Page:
“Those that do turn up to either an A&E department or an Urgent Treatment Centre, will be assessed clinically by a member of our team and if suitable, will be re-directed to a more appropriate service for their needs.”

The campaign is supporting a pilot scheme which commenced on 3 August by the NHS in the North Integrated Partnership (ICP) area (which covers Gateshead, Newcastle, North Tyneside and Northumberland) before being rolled out across the region in September 2020.

Bas continued: “Too many people who come to A&E can be dealt with quicker by an alternative service such as their pharmacist, GP or 111. In light of COVID-19, and with winter ahead, it is more important than ever that we don’t have large volumes of people in our surgeries, clinics and hospitals when they could have been cared for elsewhere.”

“Because of the need to socially distance our hospitals have reduced space in waiting rooms and with around 50-70 per cent of attendances at A&E made up of patients who walk-in we must keep people safe – especially our most vulnerable and shielded patients.

“By thinking of alternative services such as pharmacist, GP and 111 first people can do their bit to help stop the spread of Coronavirus, keep people safe and keep A&E for real emergencies. At the same time this also means they will get the right treatment in a timely manner, in the most appropriate place for them too.

“So please don’t turn up or walk in to A&E or urgent care services without seeking advice from either a 111, GP or pharmacist, first – unless your condition is life threatening.

“Please remember that NHS 111 can make direct appointments at surgeries, pharmacies and urgent treatment centres. They can also send an ambulance should your condition be serious or life-threatening.”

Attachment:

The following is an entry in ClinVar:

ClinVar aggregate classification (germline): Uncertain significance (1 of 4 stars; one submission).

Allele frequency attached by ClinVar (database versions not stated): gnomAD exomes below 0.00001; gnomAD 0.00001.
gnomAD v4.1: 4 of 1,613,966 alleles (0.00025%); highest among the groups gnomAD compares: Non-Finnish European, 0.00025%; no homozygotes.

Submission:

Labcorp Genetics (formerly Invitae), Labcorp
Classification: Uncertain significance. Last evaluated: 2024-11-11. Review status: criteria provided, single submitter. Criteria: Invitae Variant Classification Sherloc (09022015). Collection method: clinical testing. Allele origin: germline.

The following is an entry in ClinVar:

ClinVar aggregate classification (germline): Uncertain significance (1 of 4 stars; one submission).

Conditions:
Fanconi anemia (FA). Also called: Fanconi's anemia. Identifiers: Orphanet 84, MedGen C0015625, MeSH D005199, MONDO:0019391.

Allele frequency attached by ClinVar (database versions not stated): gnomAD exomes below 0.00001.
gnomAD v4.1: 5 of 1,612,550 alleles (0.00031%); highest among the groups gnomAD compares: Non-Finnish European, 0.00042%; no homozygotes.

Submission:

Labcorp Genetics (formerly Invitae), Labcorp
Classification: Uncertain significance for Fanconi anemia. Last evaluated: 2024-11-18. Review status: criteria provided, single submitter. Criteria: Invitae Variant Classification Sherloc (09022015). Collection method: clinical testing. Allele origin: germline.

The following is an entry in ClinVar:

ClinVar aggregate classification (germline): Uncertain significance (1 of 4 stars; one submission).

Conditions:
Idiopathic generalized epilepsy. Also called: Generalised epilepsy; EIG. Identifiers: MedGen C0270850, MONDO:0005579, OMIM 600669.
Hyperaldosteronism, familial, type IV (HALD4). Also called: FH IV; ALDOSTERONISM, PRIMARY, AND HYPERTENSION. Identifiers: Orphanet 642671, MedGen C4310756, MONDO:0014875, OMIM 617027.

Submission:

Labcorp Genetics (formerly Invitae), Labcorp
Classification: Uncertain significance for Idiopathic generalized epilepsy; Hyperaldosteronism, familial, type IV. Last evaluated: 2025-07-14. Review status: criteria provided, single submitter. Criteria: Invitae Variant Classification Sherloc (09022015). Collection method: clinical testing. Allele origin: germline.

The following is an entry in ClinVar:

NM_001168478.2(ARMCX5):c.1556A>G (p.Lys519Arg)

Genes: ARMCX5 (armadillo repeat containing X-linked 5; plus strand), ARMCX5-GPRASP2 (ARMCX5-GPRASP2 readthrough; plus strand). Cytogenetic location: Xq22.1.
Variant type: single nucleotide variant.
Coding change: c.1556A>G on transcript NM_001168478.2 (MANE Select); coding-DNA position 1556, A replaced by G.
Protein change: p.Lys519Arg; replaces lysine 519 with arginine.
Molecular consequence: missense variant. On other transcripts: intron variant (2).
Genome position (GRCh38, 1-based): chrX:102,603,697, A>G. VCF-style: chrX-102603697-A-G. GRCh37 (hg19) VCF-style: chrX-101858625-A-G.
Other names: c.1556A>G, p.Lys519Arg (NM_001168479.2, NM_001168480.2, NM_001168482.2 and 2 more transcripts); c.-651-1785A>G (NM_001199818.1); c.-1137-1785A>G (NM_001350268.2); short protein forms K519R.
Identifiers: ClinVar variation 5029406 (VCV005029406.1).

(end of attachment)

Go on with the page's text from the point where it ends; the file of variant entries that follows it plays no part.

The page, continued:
In addition, we are asking people to act responsibly and consider carefully the impact drug use and alcohol has on people behaviours which can increase demands within A&E departments.

Clinical lead for the North East and North Cumbria Integrated Care System, Professor Chris Gray, said: “The support for the NHS has been amazing over recent months and as winter approaches we will be asking people to keep this up and do their bit to protect the NHS and each other. I would also like to take this opportunity to thank all our health and care staff across the North East and North Cumbria. The last few months have been difficult and their commitment to delivering excellent quality care has never waived.”

Our Strategic Plan for 2020-2022

The plan below sets out our plans for the next three years, as identified by the Healthwatch Northumberland Board.

We have three strategic aims which are the themes for our work over the lifetime of the strategy. Our work each year will be identified as meeting one or more of the aims.

Health: with the help of Healthwatch Northumberland, the views, knowledge and experiences of health service users and carers are listened to and influence changes and developments in health service in Northumberland.

Social Care: With the help of Healthwatch Northumberland, the views, knowledge and experiences of service users and carers are listened to and influence changes and developments in social care services in Northumberland.

Communication and Engagement: the people, service providers, commissioners and key stakeholders in Northumberland know, trust and are involved with Healthwatch Northumberland.

 

Read our Strategic Plan for 2020-2022

Annual Report 2019/20

Our Annual Report for the financial year 2019-20 is out now. Have a look to see what we’ve been up to, what people told us about their experiences of NHS, health and social care and how we made a difference to people in Northumberland.

 

Healthwatch Northumberland Annual Report 2019/20.

Events

Share your experiences – join our online forum